Libya does not lack of resources
These positive developments are crucial steps since the country does not lack resources. As one of the largest oil exporting nations, Libya has the potential of becoming a prosperous country again soon – provided political leaders across the country cease their infighting and make their top priority to meet the legitimate expectations of the Libyan people. West, East, and South need to work together so that all Libyans can benefit from the country’s wealth.
The disaster of Derna has reinforced the need for ensuring accountability, the key challenge that Libyans expect to be addressed. While central institutions are fundamental for ensuring a fair distribution of resources between regions, proximity to those concerned through decentralisation has proven a useful way to enhance transparency and accountability of decision makers. The exceptionality of the current circumstances could create the conditions for a national dialogue on the country’s future. In this case, the EU is ready to support this dialogue in any way possible, as we have done in the past.
“The exceptionality of the current circumstances could create the conditions for a national dialogue on the country’s future. In this case, the EU is ready to support this dialogue in any way possible.”
EU support to Libya will not waiver, be it through direct assistance or through the UN, its agencies and the UN SRSG Bathily. The EU is the largest donor of the UN joint programme on elections (PEPOL) We are also funding many other UN programs aiming to help prevent and combat corruption, protect children and young people or strengthen primary health care. Beyond financial assistance and political support, the EU is also the only international actor actively contributing to the implementation of the UN arms embargo through the naval operation EUNAVFOR MED IRINI, mandated by the UN Security Council to inspect suspect vessels at high seas off the coast of Libya.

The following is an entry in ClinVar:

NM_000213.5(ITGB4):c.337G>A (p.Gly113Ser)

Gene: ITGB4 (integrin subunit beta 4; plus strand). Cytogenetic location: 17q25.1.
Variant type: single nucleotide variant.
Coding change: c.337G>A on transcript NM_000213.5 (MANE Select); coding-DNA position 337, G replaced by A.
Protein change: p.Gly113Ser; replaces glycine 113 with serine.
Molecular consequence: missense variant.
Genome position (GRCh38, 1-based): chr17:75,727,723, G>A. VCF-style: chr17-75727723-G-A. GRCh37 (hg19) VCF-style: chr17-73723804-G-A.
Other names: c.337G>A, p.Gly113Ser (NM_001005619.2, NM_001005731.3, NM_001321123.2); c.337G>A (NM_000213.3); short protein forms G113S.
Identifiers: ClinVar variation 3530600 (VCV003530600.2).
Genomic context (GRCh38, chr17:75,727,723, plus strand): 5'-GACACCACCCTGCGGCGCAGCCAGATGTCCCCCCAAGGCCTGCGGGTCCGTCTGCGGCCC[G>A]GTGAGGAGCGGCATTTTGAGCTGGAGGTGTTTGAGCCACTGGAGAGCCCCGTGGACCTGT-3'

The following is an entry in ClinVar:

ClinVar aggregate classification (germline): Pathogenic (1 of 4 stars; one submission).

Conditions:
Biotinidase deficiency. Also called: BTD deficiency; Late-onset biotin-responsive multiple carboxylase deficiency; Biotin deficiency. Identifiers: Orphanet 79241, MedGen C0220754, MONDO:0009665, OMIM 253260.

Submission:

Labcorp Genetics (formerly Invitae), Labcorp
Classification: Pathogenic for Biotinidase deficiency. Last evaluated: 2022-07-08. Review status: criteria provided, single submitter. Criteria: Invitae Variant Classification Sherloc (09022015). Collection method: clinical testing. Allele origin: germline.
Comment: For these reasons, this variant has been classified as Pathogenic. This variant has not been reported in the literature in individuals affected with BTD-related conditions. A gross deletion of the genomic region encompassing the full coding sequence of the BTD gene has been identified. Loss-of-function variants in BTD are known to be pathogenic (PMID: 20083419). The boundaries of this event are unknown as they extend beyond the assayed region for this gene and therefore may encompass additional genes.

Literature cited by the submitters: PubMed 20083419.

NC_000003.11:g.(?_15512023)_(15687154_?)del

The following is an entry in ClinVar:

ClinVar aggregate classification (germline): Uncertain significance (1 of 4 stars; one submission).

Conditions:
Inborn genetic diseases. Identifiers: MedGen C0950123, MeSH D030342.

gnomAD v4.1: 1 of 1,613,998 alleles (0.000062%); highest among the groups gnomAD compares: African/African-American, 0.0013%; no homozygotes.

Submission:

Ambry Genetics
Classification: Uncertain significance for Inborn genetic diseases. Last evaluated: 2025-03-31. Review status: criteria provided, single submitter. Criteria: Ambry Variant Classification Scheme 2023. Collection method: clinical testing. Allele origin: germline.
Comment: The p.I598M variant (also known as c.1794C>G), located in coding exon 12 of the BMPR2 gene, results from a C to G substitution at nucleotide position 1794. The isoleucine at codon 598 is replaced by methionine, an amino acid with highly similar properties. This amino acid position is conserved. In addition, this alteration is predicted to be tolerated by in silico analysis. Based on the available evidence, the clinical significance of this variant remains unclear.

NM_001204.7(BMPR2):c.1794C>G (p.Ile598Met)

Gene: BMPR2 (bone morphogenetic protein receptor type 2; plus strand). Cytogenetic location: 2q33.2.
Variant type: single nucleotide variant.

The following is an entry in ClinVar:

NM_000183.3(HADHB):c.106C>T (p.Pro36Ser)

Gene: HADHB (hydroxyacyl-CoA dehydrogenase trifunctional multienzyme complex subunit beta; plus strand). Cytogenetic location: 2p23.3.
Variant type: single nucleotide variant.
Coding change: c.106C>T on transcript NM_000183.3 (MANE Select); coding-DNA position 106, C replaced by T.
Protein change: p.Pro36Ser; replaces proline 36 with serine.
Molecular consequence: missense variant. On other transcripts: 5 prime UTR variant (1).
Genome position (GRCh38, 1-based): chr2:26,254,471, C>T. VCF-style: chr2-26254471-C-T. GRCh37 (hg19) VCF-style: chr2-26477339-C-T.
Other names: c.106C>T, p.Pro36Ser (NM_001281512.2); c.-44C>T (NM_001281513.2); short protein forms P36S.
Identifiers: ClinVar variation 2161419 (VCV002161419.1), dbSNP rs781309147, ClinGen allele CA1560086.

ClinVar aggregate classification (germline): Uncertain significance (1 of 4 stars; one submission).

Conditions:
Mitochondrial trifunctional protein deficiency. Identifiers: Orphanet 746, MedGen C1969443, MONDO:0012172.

Last August, before the UN Security Council, UN SRSG Bathily called for a unified transition government to lead the country to elections. This government should be a technical one, exclusively tasked with overseeing the elections. I reaffirmed to my interlocutor that for us, a UN plan – based on dialogue between the main Libyan stakeholders – is the only option for finding a lasting political solution.
An ounce of prevention is worth a pound of a cure
Finally, the lesson we can (re)learn from Derna, both in Libya and in Europe, is that an ounce of prevention is worth a pound of cure. The difficulties Libya has been facing for more than a decade to come back to stability, illustrates that if we, in the EU, want to avoid recurring major crises at our borders like the one we witnessed in Lampedusa end of September, it is essential to invest more politically and financially to help countries like Libya break the political and institutional deadlock in which they are often trapped. By the time an open crisis breaks out, it is often too late to take effective action. We need to act upstream, before we are compelled to act when many lives have been lost.’’